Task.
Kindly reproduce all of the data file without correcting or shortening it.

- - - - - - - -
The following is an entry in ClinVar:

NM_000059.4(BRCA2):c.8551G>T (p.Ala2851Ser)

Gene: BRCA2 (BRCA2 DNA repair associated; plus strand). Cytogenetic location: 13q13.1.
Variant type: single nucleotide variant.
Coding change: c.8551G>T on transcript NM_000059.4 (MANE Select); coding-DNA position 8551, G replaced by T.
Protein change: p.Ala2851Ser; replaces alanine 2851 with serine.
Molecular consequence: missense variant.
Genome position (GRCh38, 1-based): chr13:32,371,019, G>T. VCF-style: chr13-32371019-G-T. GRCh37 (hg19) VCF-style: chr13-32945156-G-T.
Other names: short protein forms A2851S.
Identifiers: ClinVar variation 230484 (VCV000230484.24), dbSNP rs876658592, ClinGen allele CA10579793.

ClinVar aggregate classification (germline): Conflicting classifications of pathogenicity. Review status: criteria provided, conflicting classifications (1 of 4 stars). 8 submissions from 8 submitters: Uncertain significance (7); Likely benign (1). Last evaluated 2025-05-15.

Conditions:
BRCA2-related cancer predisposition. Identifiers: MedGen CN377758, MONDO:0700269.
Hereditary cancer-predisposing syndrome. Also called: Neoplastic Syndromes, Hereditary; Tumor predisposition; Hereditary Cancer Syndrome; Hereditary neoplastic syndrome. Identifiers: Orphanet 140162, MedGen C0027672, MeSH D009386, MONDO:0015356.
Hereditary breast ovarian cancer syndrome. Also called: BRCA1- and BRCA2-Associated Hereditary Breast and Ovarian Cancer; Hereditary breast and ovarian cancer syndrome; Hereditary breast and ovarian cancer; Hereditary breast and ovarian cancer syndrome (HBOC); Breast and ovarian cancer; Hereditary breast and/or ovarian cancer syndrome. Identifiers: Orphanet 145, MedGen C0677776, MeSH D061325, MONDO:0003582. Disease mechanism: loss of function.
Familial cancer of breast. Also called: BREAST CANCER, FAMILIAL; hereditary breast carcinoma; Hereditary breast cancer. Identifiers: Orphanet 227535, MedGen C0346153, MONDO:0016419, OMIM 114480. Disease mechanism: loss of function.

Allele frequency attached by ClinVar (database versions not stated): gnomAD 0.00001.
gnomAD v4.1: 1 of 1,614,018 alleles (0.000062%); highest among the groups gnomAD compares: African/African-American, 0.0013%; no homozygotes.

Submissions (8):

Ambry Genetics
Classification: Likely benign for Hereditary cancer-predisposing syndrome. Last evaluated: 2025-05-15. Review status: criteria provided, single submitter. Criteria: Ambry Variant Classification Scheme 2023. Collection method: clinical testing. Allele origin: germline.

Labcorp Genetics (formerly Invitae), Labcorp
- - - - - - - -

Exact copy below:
The following is an entry in ClinVar:

NM_000059.4(BRCA2):c.8551G>T (p.Ala2851Ser)

Gene: BRCA2 (BRCA2 DNA repair associated; plus strand). Cytogenetic location: 13q13.1.
Variant type: single nucleotide variant.
Coding change: c.8551G>T on transcript NM_000059.4 (MANE Select); coding-DNA position 8551, G replaced by T.
Protein change: p.Ala2851Ser; replaces alanine 2851 with serine.
Molecular consequence: missense variant.
Genome position (GRCh38, 1-based): chr13:32,371,019, G>T. VCF-style: chr13-32371019-G-T. GRCh37 (hg19) VCF-style: chr13-32945156-G-T.
Other names: short protein forms A2851S.
Identifiers: ClinVar variation 230484 (VCV000230484.24), dbSNP rs876658592, ClinGen allele CA10579793.

ClinVar aggregate classification (germline): Conflicting classifications of pathogenicity. Review status: criteria provided, conflicting classifications (1 of 4 stars). 8 submissions from 8 submitters: Uncertain significance (7); Likely benign (1). Last evaluated 2025-05-15.

Conditions:
BRCA2-related cancer predisposition. Identifiers: MedGen CN377758, MONDO:0700269.
Hereditary cancer-predisposing syndrome. Also called: Neoplastic Syndromes, Hereditary; Tumor predisposition; Hereditary Cancer Syndrome; Hereditary neoplastic syndrome. Identifiers: Orphanet 140162, MedGen C0027672, MeSH D009386, MONDO:0015356.
Hereditary breast ovarian cancer syndrome. Also called: BRCA1- and BRCA2-Associated Hereditary Breast and Ovarian Cancer; Hereditary breast and ovarian cancer syndrome; Hereditary breast and ovarian cancer; Hereditary breast and ovarian cancer syndrome (HBOC); Breast and ovarian cancer; Hereditary breast and/or ovarian cancer syndrome. Identifiers: Orphanet 145, MedGen C0677776, MeSH D061325, MONDO:0003582. Disease mechanism: loss of function.
Familial cancer of breast. Also called: BREAST CANCER, FAMILIAL; hereditary breast carcinoma; Hereditary breast cancer. Identifiers: Orphanet 227535, MedGen C0346153, MONDO:0016419, OMIM 114480. Disease mechanism: loss of function.

Allele frequency attached by ClinVar (database versions not stated): gnomAD 0.00001.
gnomAD v4.1: 1 of 1,614,018 alleles (0.000062%); highest among the groups gnomAD compares: African/African-American, 0.0013%; no homozygotes.

Submissions (8):

Ambry Genetics
Classification: Likely benign for Hereditary cancer-predisposing syndrome. Last evaluated: 2025-05-15. Review status: criteria provided, single submitter. Criteria: Ambry Variant Classification Scheme 2023. Collection method: clinical testing. Allele origin: germline.

Labcorp Genetics (formerly Invitae), Labcorp